What is Somatics?


The Somatic Movement Arts (Somatics) is a wide array of exploratory movement practices that lead to embodied knowledge of autonomy and agency — personal and societal. For further general information about Somatics, click here.


I wrote the following for a Somatic Notebook for the 5th Symposium Traces Forward, hosted in July 2019 in Vienna by IDOCDE, the International Documentation of Contemporary Dance Education. The Somatic Notebook was the start of an ongoing project to deepen the understanding of Somatics in view of today’s global crises. Those initially interviewed were asked a series of questions (see below). The conference brought together artists and educators from many different countries for a multiplicity of dialogue on a different politic, a potentially anti-capitalist politic, a potentially anti-colonial politic, a potential politic that is not resistant to conflict, but is yet to learn how to embrace, process, and learn from conflict. For more on Somatics and politics, within the current biopolitic, click here.


I gave the keynote for this conference of dance artists and educators, Quest(ions) Forward.

Somatic Notebook: Glenna Batson

  • What is your understanding of Somatics — from the viewpoint of your practice?

Somatics is a process of embodiment learning through multi-dimensional, sensory-rich, movement-centered approaches.

Historically, it evolved out of an ideologies of the ‘self,’ a construct that crystallized in a number of practices throughout the 20th  century. A somatic practice often begins as a deeply personal and disciplined embodied inquiry (either alone or in community – the field ). These explorations seek to reveal patterns of movement that are culturally constructed and conformist, psychophysically habituated, and even biologically imprinted – thereby opening a space for transition (transformation) towards more autonomous ways of being. In essence, Somatics is a quest, a rigorous inquiry, where one lives the questions through bodily movement, rather than seeks proof, leaving it open to evolving investigation and critique.


  • Is there a foundational principle you keep revisiting in your practice?

Principles of compassion, acceptance, and celebration of diversity of age and stage, guide my practice. I strive to remain (1) open and agile to perceiving/receiving information, (2) flexible and accommodating in meeting embodied resistance and conflict, (3) differentiating constraint from restraint, (4) valuing process over product, and (5) egalitarian in sharing the experience.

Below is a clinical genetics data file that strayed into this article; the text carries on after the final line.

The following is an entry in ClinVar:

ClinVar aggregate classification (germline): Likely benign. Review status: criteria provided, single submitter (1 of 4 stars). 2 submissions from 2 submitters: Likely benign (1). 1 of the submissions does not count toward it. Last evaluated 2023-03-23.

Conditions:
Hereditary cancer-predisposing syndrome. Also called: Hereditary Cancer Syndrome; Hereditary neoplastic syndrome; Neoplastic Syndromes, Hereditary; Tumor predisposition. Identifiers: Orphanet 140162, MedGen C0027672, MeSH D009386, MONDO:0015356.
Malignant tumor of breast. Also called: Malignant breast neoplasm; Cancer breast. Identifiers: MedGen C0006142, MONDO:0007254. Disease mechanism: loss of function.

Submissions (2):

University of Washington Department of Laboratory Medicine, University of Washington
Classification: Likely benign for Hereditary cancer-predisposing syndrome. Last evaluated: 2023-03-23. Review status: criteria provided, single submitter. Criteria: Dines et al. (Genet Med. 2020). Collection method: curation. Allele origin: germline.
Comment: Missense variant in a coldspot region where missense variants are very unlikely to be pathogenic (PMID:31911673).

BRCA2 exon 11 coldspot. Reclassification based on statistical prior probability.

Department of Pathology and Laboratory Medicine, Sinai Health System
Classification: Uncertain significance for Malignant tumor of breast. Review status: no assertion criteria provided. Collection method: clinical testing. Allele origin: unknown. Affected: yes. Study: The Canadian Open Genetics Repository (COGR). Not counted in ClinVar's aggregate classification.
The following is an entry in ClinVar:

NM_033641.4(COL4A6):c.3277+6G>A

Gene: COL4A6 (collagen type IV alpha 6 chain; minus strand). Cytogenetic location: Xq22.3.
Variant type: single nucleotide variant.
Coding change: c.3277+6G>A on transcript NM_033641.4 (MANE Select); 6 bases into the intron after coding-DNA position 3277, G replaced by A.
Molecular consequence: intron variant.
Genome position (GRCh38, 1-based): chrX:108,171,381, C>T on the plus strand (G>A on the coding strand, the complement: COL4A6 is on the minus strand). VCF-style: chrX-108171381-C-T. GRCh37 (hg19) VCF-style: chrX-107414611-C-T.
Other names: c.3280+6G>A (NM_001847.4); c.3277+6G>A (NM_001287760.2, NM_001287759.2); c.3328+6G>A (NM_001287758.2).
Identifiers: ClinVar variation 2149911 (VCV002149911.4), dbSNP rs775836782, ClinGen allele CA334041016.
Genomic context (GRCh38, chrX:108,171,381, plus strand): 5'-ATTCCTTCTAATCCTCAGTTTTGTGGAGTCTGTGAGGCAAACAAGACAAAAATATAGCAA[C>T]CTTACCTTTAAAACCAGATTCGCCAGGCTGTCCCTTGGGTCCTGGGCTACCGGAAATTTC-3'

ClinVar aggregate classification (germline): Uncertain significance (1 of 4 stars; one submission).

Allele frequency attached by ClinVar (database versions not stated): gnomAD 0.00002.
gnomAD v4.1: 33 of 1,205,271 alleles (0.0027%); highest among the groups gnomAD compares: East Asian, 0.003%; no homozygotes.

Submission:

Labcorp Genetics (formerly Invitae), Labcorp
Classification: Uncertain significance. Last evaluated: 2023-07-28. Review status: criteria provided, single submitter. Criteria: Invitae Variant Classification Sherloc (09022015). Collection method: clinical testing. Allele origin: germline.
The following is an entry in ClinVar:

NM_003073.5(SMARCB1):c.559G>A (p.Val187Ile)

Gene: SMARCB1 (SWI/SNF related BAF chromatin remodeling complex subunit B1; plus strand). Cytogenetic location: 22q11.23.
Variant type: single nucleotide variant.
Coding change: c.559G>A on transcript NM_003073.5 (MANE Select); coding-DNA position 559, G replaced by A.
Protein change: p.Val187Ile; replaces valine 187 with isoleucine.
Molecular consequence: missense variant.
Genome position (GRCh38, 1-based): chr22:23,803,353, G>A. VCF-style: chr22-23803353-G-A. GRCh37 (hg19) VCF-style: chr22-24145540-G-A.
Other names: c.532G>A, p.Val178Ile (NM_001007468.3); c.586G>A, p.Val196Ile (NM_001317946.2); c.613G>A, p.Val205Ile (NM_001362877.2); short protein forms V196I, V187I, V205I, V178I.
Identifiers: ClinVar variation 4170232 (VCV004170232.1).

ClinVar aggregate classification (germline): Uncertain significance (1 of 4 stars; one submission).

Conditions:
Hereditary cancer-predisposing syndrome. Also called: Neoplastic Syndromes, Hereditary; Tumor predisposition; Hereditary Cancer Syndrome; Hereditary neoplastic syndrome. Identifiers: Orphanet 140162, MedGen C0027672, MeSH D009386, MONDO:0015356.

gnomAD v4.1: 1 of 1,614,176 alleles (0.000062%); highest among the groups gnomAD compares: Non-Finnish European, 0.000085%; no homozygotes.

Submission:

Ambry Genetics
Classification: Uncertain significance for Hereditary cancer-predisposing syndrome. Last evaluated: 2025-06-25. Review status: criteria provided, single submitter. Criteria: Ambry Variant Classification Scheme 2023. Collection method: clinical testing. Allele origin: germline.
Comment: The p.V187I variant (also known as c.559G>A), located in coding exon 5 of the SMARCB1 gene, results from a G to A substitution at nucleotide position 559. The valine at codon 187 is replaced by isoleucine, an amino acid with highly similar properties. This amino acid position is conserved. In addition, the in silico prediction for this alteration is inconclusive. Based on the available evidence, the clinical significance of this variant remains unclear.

• What significant bodily (past) experience informs your (present) practice?


Growing up with an Italian immigrant mother who danced with Ruth St. Denis and Hanya Holm; Actively engaging in the sociocultural movements of the late 1960’s, (the beginning of the neoliberal era), and continuing to age under late capitalism. Now, at 71 years old, I attune to how global society calls into question my existence, my rights, my ways of being.


  • Do you think that somatic practices construct a political self?


Somatics is integral to anyone’s experience. Thus, Somatics can reveal how the personal and political interweave, impacting on the ramifications of practice. However, Somatics evolved out of the late 1960’s-early 1970’s wholistic health and psychology movements, attracting a predominantly white Western population. In my view, integration has been slow, and critiques of its perceived radicalism are a healthy sign of evolution.


  • How does your somatic practice inform your creative practice?


Current somatic practices: Human Origami, an improvisational process on the macro- and micro-dimensions of body folding (biological and aesthetic), and Living Traditions, a non-denominational form of body prayer. In each, I am led by spontaneous language-ing –– neither logical nor scripted –– somatic expression which fosters a state of transformational consciousness.